Mar 1, 2012

Oh, Baby

Several weeks ago, I came across a bit of a discovery regarding the Lindbergh baby, whose kidnapping occurred 80 years ago today. While the famous crime took place in Hopewell, NJ, it turns out the child was actually born in north NJ's Bergen County – just a few miles from where I live and mere blocks from where I work.

It seems the Morrow/Lindbergh clan had a special hospital built on the Morrow family's Englewood estate in order to provide the most kind conditions under which to welcome Charles Jr. into this cruel world. Ironically, this estate – unlike the Hopewell house – was under heavy security due to the prominence and celebrity of the Morrows and Lindberghs.

The estate now functions as part of a K-8 private school which was founded in 1930 by Elisabeth Cutter Morrow, the Lindbergh baby’s grandmother.

Here is the Morrow estate as it existed in 1934:

And here it is today:

Simply fascinating, I know.

While my imagination was captured by this bit of history, it was damn right held hostage by the realization of the sheer amount of activity that goes on TODAY regarding this kiddie caper. And it’s not all just rehash of old news; there are actually people on the interwebs who claim the emergence of new evidence in recent years. Yes, “breaking news” on the Lindbergh baby. There is officially a message board for everything.

Don't get me wrong, I am not one to throw stones at folks who file Freedom of Information Act requests as my window of weirdness has been broken for years. File fast and frequently, I say. Make those Federal workers earn their pensions.

You see, what really left me reeling were the pages upon pages of stories I found of people who convinced themselves that they actually WERE the Lindbergh baby. Among the more outlandish accounts was one by a Black woman from NJ’s own capital city. The following appeared in an article on originally published in 1998:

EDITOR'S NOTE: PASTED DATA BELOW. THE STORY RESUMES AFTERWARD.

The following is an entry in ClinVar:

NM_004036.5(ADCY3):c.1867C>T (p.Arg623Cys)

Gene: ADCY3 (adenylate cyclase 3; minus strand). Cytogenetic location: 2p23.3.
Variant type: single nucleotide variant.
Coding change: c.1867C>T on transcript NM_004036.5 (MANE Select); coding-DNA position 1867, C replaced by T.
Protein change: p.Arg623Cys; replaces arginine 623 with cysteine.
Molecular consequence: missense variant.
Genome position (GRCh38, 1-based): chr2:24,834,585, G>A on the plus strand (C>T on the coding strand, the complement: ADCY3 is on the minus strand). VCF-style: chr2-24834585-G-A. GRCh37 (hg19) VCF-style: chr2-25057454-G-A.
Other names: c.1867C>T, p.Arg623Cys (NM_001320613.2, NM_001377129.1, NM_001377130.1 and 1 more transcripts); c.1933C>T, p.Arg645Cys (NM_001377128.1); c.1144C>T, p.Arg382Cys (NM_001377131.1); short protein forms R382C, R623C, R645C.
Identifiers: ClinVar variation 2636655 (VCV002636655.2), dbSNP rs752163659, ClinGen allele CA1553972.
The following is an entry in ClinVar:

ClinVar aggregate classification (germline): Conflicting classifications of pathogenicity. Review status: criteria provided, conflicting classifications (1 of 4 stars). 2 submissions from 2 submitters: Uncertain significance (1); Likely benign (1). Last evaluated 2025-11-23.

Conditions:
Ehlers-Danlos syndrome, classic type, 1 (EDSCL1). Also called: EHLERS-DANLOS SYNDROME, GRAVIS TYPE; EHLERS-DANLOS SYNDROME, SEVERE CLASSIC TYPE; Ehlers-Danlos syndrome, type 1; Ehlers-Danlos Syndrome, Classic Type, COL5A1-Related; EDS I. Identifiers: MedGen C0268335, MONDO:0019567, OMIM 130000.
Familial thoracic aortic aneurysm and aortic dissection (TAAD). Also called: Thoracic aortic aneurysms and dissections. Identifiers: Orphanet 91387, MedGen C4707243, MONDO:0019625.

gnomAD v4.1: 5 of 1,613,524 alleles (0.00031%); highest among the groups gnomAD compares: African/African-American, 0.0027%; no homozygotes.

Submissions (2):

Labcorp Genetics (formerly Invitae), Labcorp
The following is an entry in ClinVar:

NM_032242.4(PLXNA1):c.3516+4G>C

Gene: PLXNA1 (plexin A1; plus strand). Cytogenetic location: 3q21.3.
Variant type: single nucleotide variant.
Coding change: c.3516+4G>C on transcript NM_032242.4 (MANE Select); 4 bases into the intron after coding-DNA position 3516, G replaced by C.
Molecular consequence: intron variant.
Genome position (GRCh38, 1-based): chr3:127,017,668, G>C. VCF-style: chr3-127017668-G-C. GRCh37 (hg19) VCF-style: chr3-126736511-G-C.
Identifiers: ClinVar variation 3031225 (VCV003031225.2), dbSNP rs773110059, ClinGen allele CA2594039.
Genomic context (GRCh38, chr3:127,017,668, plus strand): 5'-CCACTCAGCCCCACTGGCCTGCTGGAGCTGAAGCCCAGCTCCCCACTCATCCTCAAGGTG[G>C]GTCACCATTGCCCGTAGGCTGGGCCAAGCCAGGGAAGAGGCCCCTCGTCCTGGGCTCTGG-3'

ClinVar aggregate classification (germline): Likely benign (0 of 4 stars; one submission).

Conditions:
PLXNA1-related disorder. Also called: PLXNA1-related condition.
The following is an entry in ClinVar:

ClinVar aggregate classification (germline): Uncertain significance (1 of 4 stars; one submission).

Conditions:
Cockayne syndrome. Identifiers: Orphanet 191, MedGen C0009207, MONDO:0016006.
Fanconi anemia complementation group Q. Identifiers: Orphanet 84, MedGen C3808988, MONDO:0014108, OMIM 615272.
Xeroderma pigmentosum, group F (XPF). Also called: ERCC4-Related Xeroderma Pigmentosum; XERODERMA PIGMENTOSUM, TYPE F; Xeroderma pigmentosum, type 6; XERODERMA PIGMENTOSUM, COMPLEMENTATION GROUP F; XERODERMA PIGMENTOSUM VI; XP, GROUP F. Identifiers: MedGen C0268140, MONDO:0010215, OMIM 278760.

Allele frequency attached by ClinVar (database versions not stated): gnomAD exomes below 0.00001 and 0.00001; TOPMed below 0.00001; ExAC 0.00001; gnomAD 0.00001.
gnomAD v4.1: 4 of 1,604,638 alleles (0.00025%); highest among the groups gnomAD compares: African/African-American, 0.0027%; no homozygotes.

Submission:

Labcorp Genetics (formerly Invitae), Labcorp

In 1989 Geneva E. Cato Fields of Trenton filed her "claim," backing it up with a self-published memoir entitled "I Located Myself, The Lindbergh Baby Alive."
Ms. Fields, who was raised in Oklahoma, wrote that in 1978 she learned from a friend about "the Skin Dye Procedure my Banana-Split Sex operation and seeing my birth records stating Born MALE-WHITE, My mind blocked the fact and I wrote this book, as you can see, as if I had never been told, Until my skin dye started to fade in March this year I still kept blocking the fact I did not want It to be true. But it is."
Yup. As theories go, it’s as crazy as the day is long. But it does speak to a more overarching reason why this story is still alive and kicking. Well, at least more so than Charles Jr.

There is something universally appealing about this 80-year old saga. Sure, life loves a tragedy. Especially when it involves the trifecta of rich folks, government conspiracy, and children.

But people are also intoxicated by the idea of “what if?”

In this case, the “what if?” is not just contained to the facts surrounding the closed case – the who-dun-it, the potential police cover-up, the classified FBI files – it extends to the possibility that the baby did not die in 1932. The appeal is the fantastic idea that any person who fit the description on the poster (and, apparently, Ms. Fields) could be someone other than who they thought they were for their entire life. A proposition that, for some, is worth all the ransom money in the world.

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